Wolves are a critical keystone species in a healthy ecosystem. A keystone species is often, but not always, a predator - like the wolf. Outnumbered greatly by their prey, predators can control the distribution, population, and behavior of large numbers of prey species.
By altering prey movements, browsing patterns, and foraging behavior (predation risk effects), wolves have an indirect effect on plant and tree regeneration. In this regard, wolves have a trickle-down effect on animals and plants, a phenomenon known as a “trophic cascade." The presence of wolves indirectly impacts plants, trees, songbirds, beaver, fish, and even butterflies.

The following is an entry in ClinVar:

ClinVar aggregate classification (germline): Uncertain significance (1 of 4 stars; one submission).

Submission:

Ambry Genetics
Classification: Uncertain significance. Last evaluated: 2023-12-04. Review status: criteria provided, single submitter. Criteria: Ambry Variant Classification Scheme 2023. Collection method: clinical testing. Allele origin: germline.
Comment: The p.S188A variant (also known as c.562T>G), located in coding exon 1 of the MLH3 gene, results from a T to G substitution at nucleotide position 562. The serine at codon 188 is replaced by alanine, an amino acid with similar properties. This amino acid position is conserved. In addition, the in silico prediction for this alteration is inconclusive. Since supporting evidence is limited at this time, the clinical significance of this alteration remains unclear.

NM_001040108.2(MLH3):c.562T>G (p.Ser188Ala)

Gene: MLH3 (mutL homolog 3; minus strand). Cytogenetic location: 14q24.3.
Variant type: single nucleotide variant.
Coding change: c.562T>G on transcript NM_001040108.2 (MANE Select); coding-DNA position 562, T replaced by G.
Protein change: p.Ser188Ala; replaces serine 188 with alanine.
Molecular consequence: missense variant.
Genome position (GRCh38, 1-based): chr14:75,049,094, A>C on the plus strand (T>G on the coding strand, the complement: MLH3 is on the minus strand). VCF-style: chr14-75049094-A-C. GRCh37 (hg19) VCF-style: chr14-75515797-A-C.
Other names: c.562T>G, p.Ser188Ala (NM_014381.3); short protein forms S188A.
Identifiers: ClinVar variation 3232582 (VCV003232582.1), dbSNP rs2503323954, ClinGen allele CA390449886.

Without predators, such as wolves, the system fails to support a natural level of biodiversity, and may cease to exist altogether. The preservation of keystone species is essential for maintaining the historic structure and function of the ecosystems they inhabit.